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Pay rises faster at Indiana public universities than national peers

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Most of Indiana’s public universities gave their professors higher-than-average raises this school year, according to a new national survey of higher-ed salaries.

One reason for the relatively generous raises: Indiana universities have not been hit quite as hard as their peers by cuts to state funding.

The annual survey, conducted by the American Association of University Professors, showed average salary increases at Indiana schools exceeding averages of peer institutions nationally. Those schools were Ball State University, all seven campuses operated by Indiana University, three of the four campuses operated by Purdue University, and at Ivy Tech Community College.

The data represent average pay for full-time professors and instructors of all ranks at each state-supported institution. Purdue’s West Lafayette campus had the highest average salary, $101,000, followed closely by IU-Bloomington, where salaries averaged $98,400.

The lowest-paid faculty were at Ivy Tech, averaging $47,000.

In 2010, former Gov. Mitch Daniels cut funding to state colleges and universities by $150 million. But those reductions were less than in most other states during the 2008 recession and slow economic recovery. The Legislature is now close to passing a budget that would restore some, but not all, of those cuts.

Since 2008, appropriations to the universities have fallen an inflation-adjusted 6.7 percent, the association said.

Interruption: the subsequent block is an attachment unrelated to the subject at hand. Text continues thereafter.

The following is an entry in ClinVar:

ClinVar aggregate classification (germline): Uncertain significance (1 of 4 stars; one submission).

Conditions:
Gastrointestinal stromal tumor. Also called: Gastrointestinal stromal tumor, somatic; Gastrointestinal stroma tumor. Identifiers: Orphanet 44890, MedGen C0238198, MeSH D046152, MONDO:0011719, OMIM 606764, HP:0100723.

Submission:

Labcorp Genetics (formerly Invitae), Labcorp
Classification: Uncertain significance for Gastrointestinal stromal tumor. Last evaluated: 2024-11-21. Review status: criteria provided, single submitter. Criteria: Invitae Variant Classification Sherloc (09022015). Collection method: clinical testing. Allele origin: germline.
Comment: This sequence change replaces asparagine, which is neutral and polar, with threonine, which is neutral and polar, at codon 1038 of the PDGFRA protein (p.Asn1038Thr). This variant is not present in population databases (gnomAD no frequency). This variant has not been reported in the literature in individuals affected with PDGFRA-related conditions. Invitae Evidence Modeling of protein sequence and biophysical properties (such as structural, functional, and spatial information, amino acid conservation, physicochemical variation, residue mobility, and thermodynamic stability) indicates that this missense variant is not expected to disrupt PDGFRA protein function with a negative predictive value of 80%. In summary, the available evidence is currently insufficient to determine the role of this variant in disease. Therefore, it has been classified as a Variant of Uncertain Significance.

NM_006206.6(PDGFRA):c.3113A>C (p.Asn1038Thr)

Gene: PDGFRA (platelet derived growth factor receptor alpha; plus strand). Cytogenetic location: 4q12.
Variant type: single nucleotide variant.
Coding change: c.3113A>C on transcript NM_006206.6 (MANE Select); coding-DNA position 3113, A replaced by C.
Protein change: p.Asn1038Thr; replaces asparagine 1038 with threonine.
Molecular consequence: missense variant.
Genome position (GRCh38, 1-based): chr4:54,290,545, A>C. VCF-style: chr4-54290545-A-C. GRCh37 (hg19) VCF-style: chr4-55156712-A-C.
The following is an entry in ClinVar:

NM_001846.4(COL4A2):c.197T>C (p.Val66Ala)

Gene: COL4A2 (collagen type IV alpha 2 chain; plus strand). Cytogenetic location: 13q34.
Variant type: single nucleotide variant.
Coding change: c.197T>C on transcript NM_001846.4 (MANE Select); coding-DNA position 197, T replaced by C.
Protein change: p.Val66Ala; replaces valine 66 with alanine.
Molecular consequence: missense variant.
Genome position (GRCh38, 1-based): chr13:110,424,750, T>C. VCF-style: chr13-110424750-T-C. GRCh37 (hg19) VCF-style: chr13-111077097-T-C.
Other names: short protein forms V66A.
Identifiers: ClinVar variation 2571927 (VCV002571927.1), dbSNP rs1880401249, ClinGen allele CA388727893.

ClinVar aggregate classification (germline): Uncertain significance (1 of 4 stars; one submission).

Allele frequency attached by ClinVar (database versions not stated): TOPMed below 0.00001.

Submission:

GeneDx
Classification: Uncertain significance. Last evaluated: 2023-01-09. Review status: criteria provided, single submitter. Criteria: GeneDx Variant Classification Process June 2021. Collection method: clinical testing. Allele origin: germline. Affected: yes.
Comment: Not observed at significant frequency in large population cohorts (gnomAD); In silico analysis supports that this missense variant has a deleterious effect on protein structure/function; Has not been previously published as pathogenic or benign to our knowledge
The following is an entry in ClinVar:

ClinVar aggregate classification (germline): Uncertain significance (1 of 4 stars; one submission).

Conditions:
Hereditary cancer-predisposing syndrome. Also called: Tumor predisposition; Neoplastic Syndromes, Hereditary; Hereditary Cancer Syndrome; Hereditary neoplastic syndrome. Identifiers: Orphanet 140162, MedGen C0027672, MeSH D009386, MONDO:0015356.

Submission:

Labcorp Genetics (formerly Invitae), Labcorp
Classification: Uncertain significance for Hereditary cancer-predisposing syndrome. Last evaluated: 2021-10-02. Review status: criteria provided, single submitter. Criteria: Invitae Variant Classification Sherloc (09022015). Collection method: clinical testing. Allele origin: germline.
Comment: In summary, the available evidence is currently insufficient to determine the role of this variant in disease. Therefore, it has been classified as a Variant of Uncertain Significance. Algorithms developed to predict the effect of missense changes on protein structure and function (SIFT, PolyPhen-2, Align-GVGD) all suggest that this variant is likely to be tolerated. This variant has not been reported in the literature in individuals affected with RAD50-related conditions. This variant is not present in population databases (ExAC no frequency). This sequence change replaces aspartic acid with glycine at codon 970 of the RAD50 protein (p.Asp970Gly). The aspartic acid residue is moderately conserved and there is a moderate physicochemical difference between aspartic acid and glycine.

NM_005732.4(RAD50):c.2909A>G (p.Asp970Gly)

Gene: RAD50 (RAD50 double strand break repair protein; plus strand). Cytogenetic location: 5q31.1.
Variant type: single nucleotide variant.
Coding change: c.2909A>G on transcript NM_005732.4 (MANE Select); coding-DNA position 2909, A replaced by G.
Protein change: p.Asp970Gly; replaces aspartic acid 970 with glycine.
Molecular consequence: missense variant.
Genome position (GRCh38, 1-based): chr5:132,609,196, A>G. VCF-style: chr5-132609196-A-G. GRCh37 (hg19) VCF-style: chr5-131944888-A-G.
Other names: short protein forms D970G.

Only eight states have seen a smaller decline in state funding. State funding cuts since 2008 have averaged 18.4 percent nationally—nearly triple what Indiana experienced.

“Most state budgets reveal a continued trend of disinvestment from the sector through reductions in their annual appropriations for higher education, which historically have been the single largest revenue source for most public colleges and universities,” John Curtis and Saranna Thornton wrote in a report accompanying the association survey.

Across all public research universities in Indiana, faculty salaries rose an average of 1.7 percent for the 2012-13 academic year, according to the survey.

But salaries rose 2.7 percent at Ball State in Muncie, 2.3 percent at IU’s Bloomington campus and 1.7 percent at Purdue’s West Lafayette campus.

When benefits and other compensation were factored in, Ball State professors earned 3.1 percent more, Purdue-West Lafayette professors 2.2 percent more, and IU-Bloomington professors just 0.7 percent more.

Inflation averaged 2.1 percent in 2012, according to the U.S. Bureau of Labor Statistics, which offset most of the those compensation increases.

Inflation has eaten up most faculty pay increases for the past decade, Curtis and Thornton noted in their report.

“Indeed, average full-time faculty salaries, adjusted for inflation, actually decreased at public master’s-granting institutions and community colleges, and increased by less than 1 percent at public doctoral universities and baccalaureate colleges over the decade,” they wrote.